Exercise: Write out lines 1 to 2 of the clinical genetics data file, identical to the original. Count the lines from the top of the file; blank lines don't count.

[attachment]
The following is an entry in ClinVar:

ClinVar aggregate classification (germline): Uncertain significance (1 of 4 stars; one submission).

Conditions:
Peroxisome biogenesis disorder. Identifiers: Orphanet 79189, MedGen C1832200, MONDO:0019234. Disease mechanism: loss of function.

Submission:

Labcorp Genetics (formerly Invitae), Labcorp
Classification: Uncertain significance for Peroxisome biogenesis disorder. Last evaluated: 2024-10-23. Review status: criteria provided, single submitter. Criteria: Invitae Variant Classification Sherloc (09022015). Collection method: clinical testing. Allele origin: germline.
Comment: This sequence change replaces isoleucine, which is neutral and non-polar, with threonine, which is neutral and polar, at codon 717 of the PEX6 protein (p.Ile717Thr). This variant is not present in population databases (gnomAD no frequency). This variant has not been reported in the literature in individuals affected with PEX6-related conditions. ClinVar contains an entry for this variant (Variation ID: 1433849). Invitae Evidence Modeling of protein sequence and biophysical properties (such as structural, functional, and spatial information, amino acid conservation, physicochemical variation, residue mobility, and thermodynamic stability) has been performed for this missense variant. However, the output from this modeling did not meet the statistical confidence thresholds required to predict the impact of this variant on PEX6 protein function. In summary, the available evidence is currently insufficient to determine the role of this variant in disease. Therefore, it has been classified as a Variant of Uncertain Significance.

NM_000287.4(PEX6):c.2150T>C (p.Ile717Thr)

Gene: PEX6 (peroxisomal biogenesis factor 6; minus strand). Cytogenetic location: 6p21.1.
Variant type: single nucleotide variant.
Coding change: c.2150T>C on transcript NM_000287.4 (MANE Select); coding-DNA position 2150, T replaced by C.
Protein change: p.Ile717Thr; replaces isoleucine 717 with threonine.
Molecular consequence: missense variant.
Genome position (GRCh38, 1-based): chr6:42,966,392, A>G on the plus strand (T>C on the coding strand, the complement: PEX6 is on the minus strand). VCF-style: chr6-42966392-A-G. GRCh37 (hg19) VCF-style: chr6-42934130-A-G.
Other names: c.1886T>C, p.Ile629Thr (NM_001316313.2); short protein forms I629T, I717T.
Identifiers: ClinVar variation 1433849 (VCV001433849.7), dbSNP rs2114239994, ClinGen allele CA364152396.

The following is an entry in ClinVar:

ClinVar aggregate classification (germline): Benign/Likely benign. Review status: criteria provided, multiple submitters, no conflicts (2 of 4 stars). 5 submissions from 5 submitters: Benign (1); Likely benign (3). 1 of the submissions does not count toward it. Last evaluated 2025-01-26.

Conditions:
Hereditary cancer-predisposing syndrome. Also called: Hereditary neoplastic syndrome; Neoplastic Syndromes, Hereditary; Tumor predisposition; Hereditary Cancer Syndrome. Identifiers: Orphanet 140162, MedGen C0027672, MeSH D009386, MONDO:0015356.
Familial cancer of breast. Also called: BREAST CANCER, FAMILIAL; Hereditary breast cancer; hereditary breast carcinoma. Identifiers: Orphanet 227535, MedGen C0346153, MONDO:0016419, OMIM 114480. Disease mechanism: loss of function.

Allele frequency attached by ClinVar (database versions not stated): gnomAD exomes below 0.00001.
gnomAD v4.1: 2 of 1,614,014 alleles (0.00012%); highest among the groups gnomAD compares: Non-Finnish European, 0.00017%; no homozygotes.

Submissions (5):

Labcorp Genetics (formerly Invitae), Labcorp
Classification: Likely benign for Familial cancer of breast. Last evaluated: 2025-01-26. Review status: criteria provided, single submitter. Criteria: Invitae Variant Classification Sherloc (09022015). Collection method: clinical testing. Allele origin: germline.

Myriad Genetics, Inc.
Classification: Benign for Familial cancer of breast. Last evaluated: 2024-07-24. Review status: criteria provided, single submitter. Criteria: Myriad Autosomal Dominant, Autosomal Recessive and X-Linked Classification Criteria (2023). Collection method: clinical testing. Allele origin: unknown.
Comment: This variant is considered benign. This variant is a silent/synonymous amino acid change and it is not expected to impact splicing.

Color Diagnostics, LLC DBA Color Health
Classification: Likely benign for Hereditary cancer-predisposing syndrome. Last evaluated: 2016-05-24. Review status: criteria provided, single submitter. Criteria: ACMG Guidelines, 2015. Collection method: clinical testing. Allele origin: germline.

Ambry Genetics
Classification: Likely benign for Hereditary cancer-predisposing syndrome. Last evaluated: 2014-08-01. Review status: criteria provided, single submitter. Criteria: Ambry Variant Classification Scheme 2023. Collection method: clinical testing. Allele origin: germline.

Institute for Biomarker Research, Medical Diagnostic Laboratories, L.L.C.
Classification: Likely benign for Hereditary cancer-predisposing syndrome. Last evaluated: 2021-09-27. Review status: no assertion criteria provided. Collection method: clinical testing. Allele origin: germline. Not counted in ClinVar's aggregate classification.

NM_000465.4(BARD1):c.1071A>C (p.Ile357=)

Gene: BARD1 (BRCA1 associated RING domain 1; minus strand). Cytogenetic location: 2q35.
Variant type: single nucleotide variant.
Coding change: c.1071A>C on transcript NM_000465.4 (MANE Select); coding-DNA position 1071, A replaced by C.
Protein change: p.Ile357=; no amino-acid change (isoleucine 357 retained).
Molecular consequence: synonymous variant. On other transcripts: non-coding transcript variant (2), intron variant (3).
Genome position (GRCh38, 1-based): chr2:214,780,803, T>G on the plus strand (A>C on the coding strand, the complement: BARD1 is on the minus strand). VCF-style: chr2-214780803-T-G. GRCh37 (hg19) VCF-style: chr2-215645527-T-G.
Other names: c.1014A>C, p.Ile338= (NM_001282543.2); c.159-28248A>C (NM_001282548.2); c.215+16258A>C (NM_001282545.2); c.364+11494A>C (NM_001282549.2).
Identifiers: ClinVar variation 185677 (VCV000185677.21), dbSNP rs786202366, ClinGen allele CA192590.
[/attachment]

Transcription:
The following is an entry in ClinVar:

ClinVar aggregate classification (germline): Uncertain significance (1 of 4 stars; one submission).